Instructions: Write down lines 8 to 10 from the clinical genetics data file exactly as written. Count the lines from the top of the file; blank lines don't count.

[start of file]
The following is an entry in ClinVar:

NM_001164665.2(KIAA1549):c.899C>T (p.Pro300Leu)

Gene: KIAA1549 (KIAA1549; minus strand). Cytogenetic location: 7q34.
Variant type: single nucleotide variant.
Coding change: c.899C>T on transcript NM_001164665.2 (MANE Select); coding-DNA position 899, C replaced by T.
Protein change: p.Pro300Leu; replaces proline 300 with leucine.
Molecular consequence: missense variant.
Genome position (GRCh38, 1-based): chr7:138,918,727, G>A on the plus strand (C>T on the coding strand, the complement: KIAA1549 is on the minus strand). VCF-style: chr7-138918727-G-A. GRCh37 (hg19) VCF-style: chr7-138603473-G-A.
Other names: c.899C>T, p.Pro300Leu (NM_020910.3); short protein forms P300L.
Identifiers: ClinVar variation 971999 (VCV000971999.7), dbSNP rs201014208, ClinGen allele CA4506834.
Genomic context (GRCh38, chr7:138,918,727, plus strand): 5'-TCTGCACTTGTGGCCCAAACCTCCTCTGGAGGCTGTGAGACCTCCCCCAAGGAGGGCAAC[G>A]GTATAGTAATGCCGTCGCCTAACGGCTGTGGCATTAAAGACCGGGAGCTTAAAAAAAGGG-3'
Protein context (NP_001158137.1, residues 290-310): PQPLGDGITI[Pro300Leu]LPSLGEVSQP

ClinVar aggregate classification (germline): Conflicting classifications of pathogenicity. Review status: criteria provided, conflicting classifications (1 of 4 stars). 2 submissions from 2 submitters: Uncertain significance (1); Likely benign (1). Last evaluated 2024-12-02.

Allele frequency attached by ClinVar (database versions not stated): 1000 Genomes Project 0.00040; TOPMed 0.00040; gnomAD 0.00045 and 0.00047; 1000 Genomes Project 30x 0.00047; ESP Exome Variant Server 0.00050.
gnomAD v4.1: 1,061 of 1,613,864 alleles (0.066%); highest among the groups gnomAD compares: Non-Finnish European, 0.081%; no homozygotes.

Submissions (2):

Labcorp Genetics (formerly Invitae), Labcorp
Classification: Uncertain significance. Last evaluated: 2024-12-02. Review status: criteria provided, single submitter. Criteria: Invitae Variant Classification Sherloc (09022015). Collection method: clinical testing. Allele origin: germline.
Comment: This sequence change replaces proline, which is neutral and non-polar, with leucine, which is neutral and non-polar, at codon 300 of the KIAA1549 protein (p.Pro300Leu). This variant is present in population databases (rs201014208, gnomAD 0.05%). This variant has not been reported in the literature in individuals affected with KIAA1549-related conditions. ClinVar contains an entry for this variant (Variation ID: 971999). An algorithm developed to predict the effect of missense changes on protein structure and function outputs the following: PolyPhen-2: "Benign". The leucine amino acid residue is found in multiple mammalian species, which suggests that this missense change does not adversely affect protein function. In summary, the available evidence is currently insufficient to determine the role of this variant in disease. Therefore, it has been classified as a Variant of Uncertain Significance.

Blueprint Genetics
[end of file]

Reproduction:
Genome position (GRCh38, 1-based): chr7:138,918,727, G>A on the plus strand (C>T on the coding strand, the complement: KIAA1549 is on the minus strand). VCF-style: chr7-138918727-G-A. GRCh37 (hg19) VCF-style: chr7-138603473-G-A.
Other names: c.899C>T, p.Pro300Leu (NM_020910.3); short protein forms P300L.
Identifiers: ClinVar variation 971999 (VCV000971999.7), dbSNP rs201014208, ClinGen allele CA4506834.